After 50 laps around the Jeddah Corniche Circuit on the coast of the Red Sea, The Saudi Arabian Grand Prix was won by Red Bull driver Sergio Perez from his teammate Max Verstappen (+5.355 seconds behind). This start to the season marks only the second time Red Bull have achieved two consecutive 1-2 finishes — the other coming in 2009. Fernando Alonso (+20.728) rounded out the podium, continuing to show the impressive pace of Aston Martin. Unfortunately for the Silverstone, UK based team, their other driver — Lance Stroll (20th, DNF) — suffered an engine issue that prevented him from contributing to a strong points day for the team. Mercedes seemed to stabilize their concerning position with a solid P4 and P5 for George Russell (+25.866) and Sir Lewis Hamilton (+31.065) respectively.
Qualifying proved to be quite eventful as it began with American Logan Sargent (P16, +86.293) was unable to set a representative lap time and even damaged his car after running over a curb too aggressively (curbs in F1 are not like those out on the street — they are not as steep and drivers will often ride them to help maintain speed through the corner). Q2 saw favorite for pole Max Verstappen retire from the session as he suffered a driveshaft issue that prevented him from advancing to the top 10 shootout in Q3. Verstappen’s exclusion cleared the way for teammate Sergio Perez to take pole by just 0.465 seconds over Fernando Alonso. Charles Leclerc (P7, +43.162) qualified with a lap just 0.155 seconds slower than Perez, but started 12th after taking an engine penalty in just the second race of the season.
At the start of the race, Alonso raced past Perez into the lead at the first turn, before being passed a couple laps later and not seeing the lead again. The two McLarens of Oscar Piastri (P15, +85.021) and Lando Norris (P17, +86.445) both suffered damage in the opening laps as they were forced to pit for repairs on laps one and two respectively, effectively ruining their races at the time. While Verstappen was forced to start from P15 because of his engine issue, he still raced in the most dominant car and was able to work his way up the field relatively easily. On lap 17, Stroll had his engine issue and stopped his car off track. Because the stewards (referees) could not tell how close the car was to the track with their GPS data, they sent out the safety car to bunch up and slow down the field and give the marshalls time to clear the car. Turns out the car was far enough off track to not necessitate a safety car, but by the time they realized this it was too late.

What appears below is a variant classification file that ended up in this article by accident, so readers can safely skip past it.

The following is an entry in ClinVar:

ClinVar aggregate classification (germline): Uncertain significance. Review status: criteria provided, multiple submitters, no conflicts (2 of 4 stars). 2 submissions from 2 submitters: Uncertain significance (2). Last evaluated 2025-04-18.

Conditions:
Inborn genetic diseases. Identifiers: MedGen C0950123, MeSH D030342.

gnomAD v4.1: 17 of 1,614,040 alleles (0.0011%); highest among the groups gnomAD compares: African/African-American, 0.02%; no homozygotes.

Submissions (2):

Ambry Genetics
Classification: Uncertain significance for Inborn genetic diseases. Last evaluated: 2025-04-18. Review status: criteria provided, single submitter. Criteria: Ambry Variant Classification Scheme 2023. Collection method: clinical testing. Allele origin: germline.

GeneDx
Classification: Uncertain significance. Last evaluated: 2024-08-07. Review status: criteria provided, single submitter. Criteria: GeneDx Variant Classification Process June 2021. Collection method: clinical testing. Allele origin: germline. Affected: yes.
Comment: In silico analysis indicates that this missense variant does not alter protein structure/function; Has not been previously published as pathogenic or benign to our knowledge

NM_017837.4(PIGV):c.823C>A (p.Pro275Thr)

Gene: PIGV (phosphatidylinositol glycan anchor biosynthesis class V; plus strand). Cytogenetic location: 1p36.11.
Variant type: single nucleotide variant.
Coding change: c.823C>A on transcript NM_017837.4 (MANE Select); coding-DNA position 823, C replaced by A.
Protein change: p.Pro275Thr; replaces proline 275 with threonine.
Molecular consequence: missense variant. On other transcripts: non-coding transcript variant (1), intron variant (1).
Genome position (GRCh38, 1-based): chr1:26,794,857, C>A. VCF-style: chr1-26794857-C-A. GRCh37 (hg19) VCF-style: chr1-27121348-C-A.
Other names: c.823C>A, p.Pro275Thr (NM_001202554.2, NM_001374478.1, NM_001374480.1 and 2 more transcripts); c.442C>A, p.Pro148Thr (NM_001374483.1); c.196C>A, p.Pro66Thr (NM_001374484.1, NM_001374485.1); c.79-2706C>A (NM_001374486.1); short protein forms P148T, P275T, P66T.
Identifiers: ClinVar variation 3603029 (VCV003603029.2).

In addition to making the track safe for the marshalls, safety cars also trigger strategy options for the teams before the cars bunch up, they all must slow down to 40 percent of racing speed. Usually when a car pits under racing conditions in Jeddah, they end up around 21 seconds behind relative to where they were prior to their stop. However, under safety car conditions, that number drops to around 12 seconds; creating an opportunity for drivers to keep positions they otherwise would have lost. This occurred for two drivers as the safety car came out around the time that many other drivers took their pit stops. As a result, Yuki Tsunoda (P11, +67.494) was able to jump into the points for the restart and Sir Lewis Hamilton was able to keep ahead of one Ferrari instead of losing out to both. Unfortunately for the Japanese driver, he lost the last points-paying position in the last couple of laps to Kevin Magnussen (P10, +64.826).
Speaking of Ferrari, they again suffered a disappointing weekend with Charles Leclerc’s penalty causing him to be hindered by traffic and Carlos Sainz (P6, +35.876) simply lacking the pace to compete with the Mercedes and Aston Martins. Post-race comments from team principal Frédéric Vasseur amounted to the team needing to stop talking and actually work to get faster, both with their car and organization.
Two bits of controversy came up post race. First, Fernando Alonso incurred the same penalty as Esteban Ocon last week — improper placement on the starting grid. He then also served his penalty incorrectly after the rear jack used to lift touched the car prior to the five second penalty being served, causing a further 10 second penalty to be applied. However, the penalty was assessed too late after the incident so it was overturned. Had the penalty stood, the Spaniard would have dropped behind George Russell. Secondly, Max Verstappen’s father, Jos, was seen blatantly not enjoying celebrations for the 1-2 just because his son finished second — despite the fact his son maintains the championship lead due to achieving the fastest lap for the race. This drew comparisons to Perez’s father's celebrating joyously after the younger Dutchman’s win in Mexico last year. This behavior drew special attention because of the elder Verstappen’s questionable parenting style (google “Jos Verstappen gas station”).
Now that round two of the 2023 Formula 1 Championship is now complete, here are the standings:
The next round will be in Melbourne, Australia March 31st-April 2nd, with qualifying and the race at 1:00am EST on that Saturday and Sunday, respectively.